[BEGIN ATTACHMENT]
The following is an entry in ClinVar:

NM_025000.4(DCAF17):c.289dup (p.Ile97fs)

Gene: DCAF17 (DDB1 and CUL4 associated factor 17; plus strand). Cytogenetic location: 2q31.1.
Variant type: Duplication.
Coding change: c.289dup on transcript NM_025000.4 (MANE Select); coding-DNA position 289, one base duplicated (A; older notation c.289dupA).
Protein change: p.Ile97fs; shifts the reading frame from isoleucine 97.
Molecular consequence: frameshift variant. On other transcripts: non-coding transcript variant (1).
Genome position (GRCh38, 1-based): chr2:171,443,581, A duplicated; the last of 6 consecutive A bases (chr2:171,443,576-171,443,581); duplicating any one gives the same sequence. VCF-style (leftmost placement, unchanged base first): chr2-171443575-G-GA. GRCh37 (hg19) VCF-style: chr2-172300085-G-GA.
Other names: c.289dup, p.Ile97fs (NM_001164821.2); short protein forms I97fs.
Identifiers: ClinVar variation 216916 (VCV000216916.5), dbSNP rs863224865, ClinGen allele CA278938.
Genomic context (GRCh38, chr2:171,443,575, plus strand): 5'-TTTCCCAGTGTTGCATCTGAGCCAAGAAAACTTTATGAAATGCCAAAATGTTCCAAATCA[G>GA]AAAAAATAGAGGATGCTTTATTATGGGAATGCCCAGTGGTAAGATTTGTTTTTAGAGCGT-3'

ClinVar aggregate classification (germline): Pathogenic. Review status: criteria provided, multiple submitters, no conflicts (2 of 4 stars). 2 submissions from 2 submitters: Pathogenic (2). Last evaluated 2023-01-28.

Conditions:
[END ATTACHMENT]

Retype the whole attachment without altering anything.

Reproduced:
The following is an entry in ClinVar:

NM_025000.4(DCAF17):c.289dup (p.Ile97fs)

Gene: DCAF17 (DDB1 and CUL4 associated factor 17; plus strand). Cytogenetic location: 2q31.1.
Variant type: Duplication.
Coding change: c.289dup on transcript NM_025000.4 (MANE Select); coding-DNA position 289, one base duplicated (A; older notation c.289dupA).
Protein change: p.Ile97fs; shifts the reading frame from isoleucine 97.
Molecular consequence: frameshift variant. On other transcripts: non-coding transcript variant (1).
Genome position (GRCh38, 1-based): chr2:171,443,581, A duplicated; the last of 6 consecutive A bases (chr2:171,443,576-171,443,581); duplicating any one gives the same sequence. VCF-style (leftmost placement, unchanged base first): chr2-171443575-G-GA. GRCh37 (hg19) VCF-style: chr2-172300085-G-GA.
Other names: c.289dup, p.Ile97fs (NM_001164821.2); short protein forms I97fs.
Identifiers: ClinVar variation 216916 (VCV000216916.5), dbSNP rs863224865, ClinGen allele CA278938.
Genomic context (GRCh38, chr2:171,443,575, plus strand): 5'-TTTCCCAGTGTTGCATCTGAGCCAAGAAAACTTTATGAAATGCCAAAATGTTCCAAATCA[G>GA]AAAAAATAGAGGATGCTTTATTATGGGAATGCCCAGTGGTAAGATTTGTTTTTAGAGCGT-3'

ClinVar aggregate classification (germline): Pathogenic. Review status: criteria provided, multiple submitters, no conflicts (2 of 4 stars). 2 submissions from 2 submitters: Pathogenic (2). Last evaluated 2023-01-28.

Conditions: